The Oscar-nominated Wild has - by itself - restored Witherspoon's status as a leading Hollywood actor after a very long run of duds and disappointments.
A string of lukewarm romances and underperforming comedies - Four Christmases, How Do You Know, Water For Elephants, This Means War - saw her bankability fade from the mid-noughties on.
And between 2008 and 2010, she only had one movie credit, as a voice in the animated comedy Monsters Vs Aliens.
The Witherspoon Blueprint for DIY Career Rebirth is now likely to be followed by other actors who have seen their star power fade.
Sean Penn has produced and starred in The Gunman, currently in cinemas. And he will shortly make his director debut with The Last Face, starring Robin Wright and Ryan Gosling. It's a project that Penn has been trying to get greenlit since the mid-noughties.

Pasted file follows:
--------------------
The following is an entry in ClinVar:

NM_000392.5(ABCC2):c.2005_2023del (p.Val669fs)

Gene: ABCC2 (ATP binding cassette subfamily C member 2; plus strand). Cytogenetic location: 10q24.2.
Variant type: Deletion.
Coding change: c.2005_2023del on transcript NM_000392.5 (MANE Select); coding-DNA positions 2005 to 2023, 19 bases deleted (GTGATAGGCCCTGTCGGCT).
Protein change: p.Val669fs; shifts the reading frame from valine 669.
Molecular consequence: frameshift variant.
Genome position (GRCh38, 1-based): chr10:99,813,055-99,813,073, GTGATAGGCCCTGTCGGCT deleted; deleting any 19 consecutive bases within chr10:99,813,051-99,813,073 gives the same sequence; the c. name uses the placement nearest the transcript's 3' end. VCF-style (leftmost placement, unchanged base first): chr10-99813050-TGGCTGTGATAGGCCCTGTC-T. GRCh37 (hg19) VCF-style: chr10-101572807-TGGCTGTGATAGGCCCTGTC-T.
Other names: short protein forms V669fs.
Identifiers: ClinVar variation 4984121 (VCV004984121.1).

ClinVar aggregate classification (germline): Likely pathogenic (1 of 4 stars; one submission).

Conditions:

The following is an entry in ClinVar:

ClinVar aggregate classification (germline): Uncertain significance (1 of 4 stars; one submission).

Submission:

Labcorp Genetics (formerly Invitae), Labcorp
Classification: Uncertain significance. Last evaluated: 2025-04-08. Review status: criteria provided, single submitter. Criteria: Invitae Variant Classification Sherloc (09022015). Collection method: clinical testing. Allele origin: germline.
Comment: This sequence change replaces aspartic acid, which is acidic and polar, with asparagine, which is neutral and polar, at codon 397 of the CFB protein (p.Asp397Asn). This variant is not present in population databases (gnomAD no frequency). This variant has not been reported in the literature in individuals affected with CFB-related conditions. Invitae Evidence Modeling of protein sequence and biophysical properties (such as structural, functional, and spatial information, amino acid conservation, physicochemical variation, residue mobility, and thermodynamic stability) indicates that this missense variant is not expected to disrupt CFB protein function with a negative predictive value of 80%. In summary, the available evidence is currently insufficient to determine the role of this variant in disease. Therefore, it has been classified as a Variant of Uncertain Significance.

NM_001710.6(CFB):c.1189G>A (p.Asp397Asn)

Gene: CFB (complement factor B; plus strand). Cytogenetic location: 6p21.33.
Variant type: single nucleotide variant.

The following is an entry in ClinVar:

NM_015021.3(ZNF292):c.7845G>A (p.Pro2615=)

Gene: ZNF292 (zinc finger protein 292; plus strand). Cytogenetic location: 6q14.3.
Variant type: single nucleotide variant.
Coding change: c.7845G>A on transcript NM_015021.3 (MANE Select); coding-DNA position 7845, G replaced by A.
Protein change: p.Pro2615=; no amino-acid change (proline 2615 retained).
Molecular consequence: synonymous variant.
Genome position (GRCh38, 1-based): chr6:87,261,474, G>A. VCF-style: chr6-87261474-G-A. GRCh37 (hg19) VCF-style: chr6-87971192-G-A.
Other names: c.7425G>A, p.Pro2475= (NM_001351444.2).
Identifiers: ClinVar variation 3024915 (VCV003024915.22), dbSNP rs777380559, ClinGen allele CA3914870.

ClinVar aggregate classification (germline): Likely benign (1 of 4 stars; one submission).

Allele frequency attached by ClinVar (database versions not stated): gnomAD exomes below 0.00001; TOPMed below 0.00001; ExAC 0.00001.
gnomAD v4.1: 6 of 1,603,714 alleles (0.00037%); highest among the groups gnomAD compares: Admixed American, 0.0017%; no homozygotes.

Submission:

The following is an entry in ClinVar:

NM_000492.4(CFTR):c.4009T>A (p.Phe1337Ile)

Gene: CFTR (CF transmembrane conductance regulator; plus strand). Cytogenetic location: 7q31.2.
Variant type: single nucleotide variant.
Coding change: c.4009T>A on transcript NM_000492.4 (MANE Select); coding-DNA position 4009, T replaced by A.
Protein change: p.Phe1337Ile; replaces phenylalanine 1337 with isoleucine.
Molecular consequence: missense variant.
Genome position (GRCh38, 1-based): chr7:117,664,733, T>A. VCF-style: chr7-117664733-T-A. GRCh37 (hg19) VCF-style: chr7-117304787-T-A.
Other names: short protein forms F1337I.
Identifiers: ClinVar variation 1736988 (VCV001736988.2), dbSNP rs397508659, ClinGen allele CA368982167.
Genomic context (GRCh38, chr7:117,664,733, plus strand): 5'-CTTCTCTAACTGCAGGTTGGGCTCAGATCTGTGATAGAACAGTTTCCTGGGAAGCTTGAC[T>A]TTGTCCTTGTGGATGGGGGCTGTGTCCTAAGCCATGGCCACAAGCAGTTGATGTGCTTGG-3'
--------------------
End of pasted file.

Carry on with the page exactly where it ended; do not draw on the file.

It's almost more difficult to name a Hollywood star who hasn't moved into producing in a big way in recent years, the likes of George Clooney, Kevin Spacey, Brad Pitt and Sean Penn all run their own thriving production companies looking to compete for what has been a shrinking pool of money.
And it is not a strictly new trend. In the golden age of Hollywood, major stars such as Humphrey Bogart set up their own production companies, Bogart was the lead actor/producer on the classic Treasure of the Sierra Madre.
Even further back, at the dawn of the movie-age, Charlie Chaplin, Douglas Fairbanks and Mary Pickford set up their own studio, United Artists, which thrived for decades.
In more recent times, Robert Redford has worked more on producing and directing, and currently has a slate of film and TV projects in development.
Of the current generation of big-name actors, it is perhaps DiCaprio who is looking to become the most powerful Hollywood figure of all, through his Appian Way company.